Gamma-ray bursts (GRBs) are brief bursts of the most energetic form of light, gamma-ray light. GRBs, which can last from a few milliseconds to several minutes, shine hundreds of times brighter than a typical supernova and a million trillion times brighter than the Sun. When a GRB erupts, it becomes the brightest source of cosmic
A team of astronomers led by Northwestern University has created the most comprehensive inventory of galaxies from which short gamma-ray bursts (SGRBs) originate. The researchers used several highly sensitive instruments and sophisticated galaxy modeling to pinpoint the galactic homes of 84 SGRBs and investigate the characteristics of 69 of the identified host galaxies. They discovered that approximately 85% of the studied SGRBs come from young, actively star-forming galaxies.
The astronomers also discovered that more SGRBs occurred earlier in time, when the universe was much younger, and at greater distances from the centers of their host galaxies than previously thought. Surprisingly, several SGRBs were discovered far beyond their host galaxies, as if they were “kicked out,” raising questions about how they were able to travel so far.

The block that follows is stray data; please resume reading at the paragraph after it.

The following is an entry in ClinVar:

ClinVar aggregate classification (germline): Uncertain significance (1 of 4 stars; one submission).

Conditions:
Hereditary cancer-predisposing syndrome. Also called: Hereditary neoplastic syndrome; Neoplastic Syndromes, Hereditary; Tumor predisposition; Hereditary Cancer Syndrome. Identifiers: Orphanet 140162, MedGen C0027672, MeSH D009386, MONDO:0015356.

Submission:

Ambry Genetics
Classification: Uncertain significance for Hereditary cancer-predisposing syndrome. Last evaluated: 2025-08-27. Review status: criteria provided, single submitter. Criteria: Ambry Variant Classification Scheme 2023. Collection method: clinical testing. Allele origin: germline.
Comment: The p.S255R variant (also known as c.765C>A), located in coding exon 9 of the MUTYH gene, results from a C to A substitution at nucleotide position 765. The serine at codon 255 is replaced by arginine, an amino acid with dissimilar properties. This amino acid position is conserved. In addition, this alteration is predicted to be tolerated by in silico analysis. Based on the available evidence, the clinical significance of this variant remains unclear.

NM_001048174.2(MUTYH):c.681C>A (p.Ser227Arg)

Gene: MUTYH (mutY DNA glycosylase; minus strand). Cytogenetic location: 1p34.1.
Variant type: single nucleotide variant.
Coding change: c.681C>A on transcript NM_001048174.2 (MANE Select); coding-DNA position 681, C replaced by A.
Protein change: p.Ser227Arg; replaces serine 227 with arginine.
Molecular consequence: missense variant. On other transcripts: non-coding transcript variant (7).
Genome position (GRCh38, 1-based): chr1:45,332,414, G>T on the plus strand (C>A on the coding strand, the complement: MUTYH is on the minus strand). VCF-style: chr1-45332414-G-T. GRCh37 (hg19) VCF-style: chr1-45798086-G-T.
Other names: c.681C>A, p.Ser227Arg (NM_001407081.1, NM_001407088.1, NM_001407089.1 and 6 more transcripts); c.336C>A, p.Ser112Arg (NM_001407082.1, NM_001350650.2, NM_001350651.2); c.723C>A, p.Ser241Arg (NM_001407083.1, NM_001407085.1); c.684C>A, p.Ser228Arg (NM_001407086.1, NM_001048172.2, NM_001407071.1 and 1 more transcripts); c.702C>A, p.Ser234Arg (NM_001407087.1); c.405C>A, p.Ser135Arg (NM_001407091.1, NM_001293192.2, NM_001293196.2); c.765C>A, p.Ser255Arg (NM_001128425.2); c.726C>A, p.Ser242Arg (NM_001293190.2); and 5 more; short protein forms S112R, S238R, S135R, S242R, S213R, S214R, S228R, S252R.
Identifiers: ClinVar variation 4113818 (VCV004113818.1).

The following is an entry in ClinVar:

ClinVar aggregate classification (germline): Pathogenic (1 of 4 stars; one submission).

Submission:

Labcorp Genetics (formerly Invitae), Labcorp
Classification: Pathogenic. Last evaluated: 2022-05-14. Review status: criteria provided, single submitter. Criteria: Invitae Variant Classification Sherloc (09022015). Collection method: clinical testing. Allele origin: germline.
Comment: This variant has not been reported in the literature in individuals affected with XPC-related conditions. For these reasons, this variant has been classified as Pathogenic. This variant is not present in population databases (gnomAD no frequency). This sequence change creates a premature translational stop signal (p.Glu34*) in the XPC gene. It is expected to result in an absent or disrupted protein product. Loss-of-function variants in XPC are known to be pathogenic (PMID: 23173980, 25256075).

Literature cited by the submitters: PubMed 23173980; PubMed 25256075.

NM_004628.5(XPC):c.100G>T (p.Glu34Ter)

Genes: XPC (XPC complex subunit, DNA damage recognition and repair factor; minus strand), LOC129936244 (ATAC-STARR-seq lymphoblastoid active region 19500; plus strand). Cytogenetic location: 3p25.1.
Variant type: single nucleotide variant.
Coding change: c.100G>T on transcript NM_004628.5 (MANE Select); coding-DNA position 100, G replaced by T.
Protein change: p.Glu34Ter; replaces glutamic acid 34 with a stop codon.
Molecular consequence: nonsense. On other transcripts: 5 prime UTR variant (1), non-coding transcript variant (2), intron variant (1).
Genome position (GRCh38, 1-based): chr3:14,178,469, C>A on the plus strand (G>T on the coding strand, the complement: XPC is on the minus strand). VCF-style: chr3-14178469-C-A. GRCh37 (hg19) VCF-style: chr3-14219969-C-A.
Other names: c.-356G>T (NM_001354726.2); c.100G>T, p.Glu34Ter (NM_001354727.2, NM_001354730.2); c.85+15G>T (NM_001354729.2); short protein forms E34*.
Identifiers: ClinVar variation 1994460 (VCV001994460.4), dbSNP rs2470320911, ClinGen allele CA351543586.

“This is the largest catalog of SGRB host galaxies to ever exist, so weexpect it to be the gold standard for many years to come,” said Anya Nugent, a Northwestern graduate student who led the study focused on modeling host galaxies. “Building this catalog and finally having enough host galaxies to see patterns and draw significant conclusions is exactly what the field needed to push our understanding of these fantastic events and what happens to stars after they die.”
This is the largest catalog of SGRB host galaxies to ever exist, so weexpect it to be the gold standard for many years to come. Building this catalog and finally having enough host galaxies to see patterns and draw significant conclusions is exactly what the field needed to push our understanding of these fantastic events and what happens to stars after they die.”Anya Nugent
The team will publish two papers, detailing the new catalog. Both papers will publish on Monday, Nov. 21 in The Astrophysical Journal. Because SGRBs are among the brightest explosions in the universe, the team calls its catalog BRIGHT (Broadband Repository for Investigating Gamma-ray burst Host Traits). All of BRIGHT’s data and modeling products are publicly available online for community use.